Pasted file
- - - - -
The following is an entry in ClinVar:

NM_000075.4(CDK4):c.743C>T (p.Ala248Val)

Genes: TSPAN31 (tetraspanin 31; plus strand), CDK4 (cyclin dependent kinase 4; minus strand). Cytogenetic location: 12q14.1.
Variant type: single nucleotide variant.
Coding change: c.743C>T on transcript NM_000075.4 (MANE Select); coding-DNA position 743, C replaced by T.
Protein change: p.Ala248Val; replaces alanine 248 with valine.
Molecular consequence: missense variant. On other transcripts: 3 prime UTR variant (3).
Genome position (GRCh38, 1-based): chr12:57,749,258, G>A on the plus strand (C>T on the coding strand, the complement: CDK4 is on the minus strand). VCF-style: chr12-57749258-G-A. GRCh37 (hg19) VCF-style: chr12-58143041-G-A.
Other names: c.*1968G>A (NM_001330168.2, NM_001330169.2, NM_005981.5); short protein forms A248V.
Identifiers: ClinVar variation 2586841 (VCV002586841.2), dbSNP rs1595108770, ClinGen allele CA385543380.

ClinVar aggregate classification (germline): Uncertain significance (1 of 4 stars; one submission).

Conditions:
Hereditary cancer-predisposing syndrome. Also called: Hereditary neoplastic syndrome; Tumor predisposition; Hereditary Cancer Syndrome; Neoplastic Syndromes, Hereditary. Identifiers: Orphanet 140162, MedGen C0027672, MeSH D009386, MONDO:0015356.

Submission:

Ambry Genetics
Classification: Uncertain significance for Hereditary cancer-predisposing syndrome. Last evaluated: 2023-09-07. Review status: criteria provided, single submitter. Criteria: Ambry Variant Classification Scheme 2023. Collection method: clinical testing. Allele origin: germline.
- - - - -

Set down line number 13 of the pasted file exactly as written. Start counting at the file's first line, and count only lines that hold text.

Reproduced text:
Hereditary cancer-predisposing syndrome. Also called: Hereditary neoplastic syndrome; Tumor predisposition; Hereditary Cancer Syndrome; Neoplastic Syndromes, Hereditary. Identifiers: Orphanet 140162, MedGen C0027672, MeSH D009386, MONDO:0015356.